Categorical Variables #s are just labels and values are arbitrary
Quantitative Variable measured units (income, height, weight, age)
Ordial values are not categorical but not quite quantitative
Context Ideally tells Who What How Where When Why
Data systematically recorded information, whether numbers or labels, together
with its context
Case an individual about whom or which we have data
Variable holds information about the same characteristic for many cases
Chap. 3
Simpson’s Paradox when averages are taken across different groups, they can
appear to be contradictory
Frequency table lists the categories in a categorical variable and gives the counts or
%s of observations of each category.
Distribution gives the possible values and relative frequency of the variable
Area Principle each data value should be represented by the same amount of area
Contingency table displays counts and percentages of individuals falling into
named categories on 2 or more variables.
Marginal distribution In a contingency table, the distribution of either variable
alone. The counts or percentages are the totals found in the margins of the table.
Conditional distribution restricting the Who to consider only a smaller group of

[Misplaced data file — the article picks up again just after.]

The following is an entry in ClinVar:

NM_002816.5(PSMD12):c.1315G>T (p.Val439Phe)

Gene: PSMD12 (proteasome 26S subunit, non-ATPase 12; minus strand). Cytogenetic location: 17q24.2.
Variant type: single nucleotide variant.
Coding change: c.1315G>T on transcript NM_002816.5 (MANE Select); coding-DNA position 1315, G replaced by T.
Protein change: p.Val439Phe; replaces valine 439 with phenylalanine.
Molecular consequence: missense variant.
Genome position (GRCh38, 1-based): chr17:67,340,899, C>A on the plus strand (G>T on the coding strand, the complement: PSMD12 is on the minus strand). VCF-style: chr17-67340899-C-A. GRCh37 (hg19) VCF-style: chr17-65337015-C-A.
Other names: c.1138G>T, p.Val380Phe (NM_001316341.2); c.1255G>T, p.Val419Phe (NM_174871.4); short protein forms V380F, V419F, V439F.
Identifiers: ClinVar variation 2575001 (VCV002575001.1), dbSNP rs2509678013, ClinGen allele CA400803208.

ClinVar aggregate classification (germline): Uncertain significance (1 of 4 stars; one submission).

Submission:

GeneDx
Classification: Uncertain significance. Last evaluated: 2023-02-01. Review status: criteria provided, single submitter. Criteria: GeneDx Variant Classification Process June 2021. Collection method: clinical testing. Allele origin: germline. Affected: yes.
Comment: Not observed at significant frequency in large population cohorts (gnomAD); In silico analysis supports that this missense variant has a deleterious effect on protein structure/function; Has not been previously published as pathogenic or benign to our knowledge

individuals.
Independence if the conditional distribution of one variable is the same for each
category of the other.
Chap. 4
Histogram uses adjacent bars to show the distribution of values in a quantitative
variable. Each bar represents the frequency of values fallings in an interval of
values.
Stem and Leaf shows quantitative data values in a way that sketches the
distribution of the data.
Dotplot graphs a dot for each case against a single axis.
Shape to describe the shape,
single v. multiple modes
symmetry v skewness
outliers, clusters, or gaps
Mode a hump or local high point in the shape of the distribution of a variable.
Uniformroughly flat distribution
Chap. 5
IQR difference between quartiles
Upper Q Lower Q
IQR a reasonable summary of spread, but because it only uses 2 quartiles of data, it
ignores much of the information how individual values vary.
Variance the sum of squared deviations from the mean, divided by count minus 1
*Formula on Back
Standard Deviationthe square root of the variance
*Formula on Back
Center the mean or median
Median the middle value with half of the data above and half below.
Mean the sum of all the data values divided by the count
Spread standard deviation, IQR, and range.
Range.Range = MaxMin
5# Summary the min, the max, Q1, Q3, and the median
Boxplots displays the 5# summary as a central box with whiskers.
SHAPE, CENTER, and SPREAD
If shape is skewed, report the median & IQR. The fact that the mean and median
don’t agree is a sign that the distribution may be skewed.
If shape is symmetric report the mean and standard deviation and possibly the
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 Fall '06
 VELLEMANP
 Standard Deviation, representative

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